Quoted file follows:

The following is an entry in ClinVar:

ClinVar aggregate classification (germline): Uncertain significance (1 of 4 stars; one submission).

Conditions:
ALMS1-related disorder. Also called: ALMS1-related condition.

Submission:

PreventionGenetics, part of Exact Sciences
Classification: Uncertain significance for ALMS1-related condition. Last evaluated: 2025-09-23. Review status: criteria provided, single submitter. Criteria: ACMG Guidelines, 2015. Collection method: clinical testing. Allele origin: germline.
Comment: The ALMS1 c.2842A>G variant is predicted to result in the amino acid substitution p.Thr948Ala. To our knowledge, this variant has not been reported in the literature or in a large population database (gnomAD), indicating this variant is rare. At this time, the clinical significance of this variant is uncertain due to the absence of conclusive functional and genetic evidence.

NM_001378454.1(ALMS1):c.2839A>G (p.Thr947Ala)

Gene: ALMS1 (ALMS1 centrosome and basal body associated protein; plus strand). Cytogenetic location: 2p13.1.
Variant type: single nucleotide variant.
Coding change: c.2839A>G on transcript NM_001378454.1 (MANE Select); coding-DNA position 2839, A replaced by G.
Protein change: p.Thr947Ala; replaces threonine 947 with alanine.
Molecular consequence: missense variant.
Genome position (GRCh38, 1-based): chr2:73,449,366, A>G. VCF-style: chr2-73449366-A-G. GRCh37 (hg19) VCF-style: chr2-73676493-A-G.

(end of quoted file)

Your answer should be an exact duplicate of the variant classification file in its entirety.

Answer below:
The following is an entry in ClinVar:

ClinVar aggregate classification (germline): Uncertain significance (1 of 4 stars; one submission).

Conditions:
ALMS1-related disorder. Also called: ALMS1-related condition.

Submission:

PreventionGenetics, part of Exact Sciences
Classification: Uncertain significance for ALMS1-related condition. Last evaluated: 2025-09-23. Review status: criteria provided, single submitter. Criteria: ACMG Guidelines, 2015. Collection method: clinical testing. Allele origin: germline.
Comment: The ALMS1 c.2842A>G variant is predicted to result in the amino acid substitution p.Thr948Ala. To our knowledge, this variant has not been reported in the literature or in a large population database (gnomAD), indicating this variant is rare. At this time, the clinical significance of this variant is uncertain due to the absence of conclusive functional and genetic evidence.

NM_001378454.1(ALMS1):c.2839A>G (p.Thr947Ala)

Gene: ALMS1 (ALMS1 centrosome and basal body associated protein; plus strand). Cytogenetic location: 2p13.1.
Variant type: single nucleotide variant.
Coding change: c.2839A>G on transcript NM_001378454.1 (MANE Select); coding-DNA position 2839, A replaced by G.
Protein change: p.Thr947Ala; replaces threonine 947 with alanine.
Molecular consequence: missense variant.
Genome position (GRCh38, 1-based): chr2:73,449,366, A>G. VCF-style: chr2-73449366-A-G. GRCh37 (hg19) VCF-style: chr2-73676493-A-G.